The United Food and Commercial Workers International Union has called out Whole Foods and Amazon in a statement...
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The Amazon Problem
by Briton Ryle, Wealth Daily†
March 10, 2019
Value is a funny thing...
The most valuable company in the world right now is Google (or Alphabet, if you wanna get technical ó personally, I don't see why we need extra names for companies, it just confuses things), with a market cap just shy of $800 billion.
A few months back, it was Amazon, when it was the first to break that magical $1 trillion barrier (founder/CEO Jeff Bezos also became the world's richest man around the same time). Both Apple and Microsoft are close enough to keep things interesting.
Rounding out the top 10, there are two Chinese companies ó Tencent and Alibaba ó as well as Buffett's Berkshire Hathaway, Facebook, JP Morgan, and Johnson & Johnson.
If you want to talk biggest company by revenue, it's Walmart, with over $500 billion in sales. (Walmart is also the world's third-largest employer, with 2.3 million full-time employees ó just behind the 2.5 million people "employed" by China's People's Liberation Army).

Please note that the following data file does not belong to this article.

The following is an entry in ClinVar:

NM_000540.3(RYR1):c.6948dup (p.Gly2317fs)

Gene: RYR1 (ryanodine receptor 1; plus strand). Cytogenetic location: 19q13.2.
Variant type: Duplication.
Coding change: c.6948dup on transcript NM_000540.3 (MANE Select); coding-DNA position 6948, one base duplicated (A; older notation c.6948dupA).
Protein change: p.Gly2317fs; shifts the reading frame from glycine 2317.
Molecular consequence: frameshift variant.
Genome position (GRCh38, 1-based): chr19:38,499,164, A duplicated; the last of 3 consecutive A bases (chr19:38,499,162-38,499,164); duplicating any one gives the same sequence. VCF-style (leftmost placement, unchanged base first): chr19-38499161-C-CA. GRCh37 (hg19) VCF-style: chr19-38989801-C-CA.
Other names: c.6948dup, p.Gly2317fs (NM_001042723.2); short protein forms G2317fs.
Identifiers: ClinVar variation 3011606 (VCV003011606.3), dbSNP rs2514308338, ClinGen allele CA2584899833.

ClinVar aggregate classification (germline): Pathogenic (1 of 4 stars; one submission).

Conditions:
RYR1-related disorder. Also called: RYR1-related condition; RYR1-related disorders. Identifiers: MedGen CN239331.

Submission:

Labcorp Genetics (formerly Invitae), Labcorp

If we exclude five oil companies and China's State Grid, the remaining top revenue companies are Toyota, Volkswagen, and Berkshire Hathaway.
Are you seeing a pattern here?
What I see is that the companies that take in the most cash money from sales of their products are not considered to be the most valuable companies from an investment perspective.
There's a good reason for this: profit margins. Google makes 22 pennies in profit on every dollar it takes in. Walmart makes 1.3 pennies. For investors, it's the profits that put food on the table. That's why Walmart is "worth" just $300 billion, while Google is $800 million.
Another observation about those lists: The most valuable company in the world is the one that figured out how to turn the internet into one big store. Think about it. If you send someone an email (from your Gmail account) saying you need new shoes, guess what happens? You start seeing webpage ads from Nike and Target about shoe sales. God forbid you actually google "new shoes" ó you'll be seeing those ads for the rest of your life...
The Real 1% ...
Luck or Skill? ...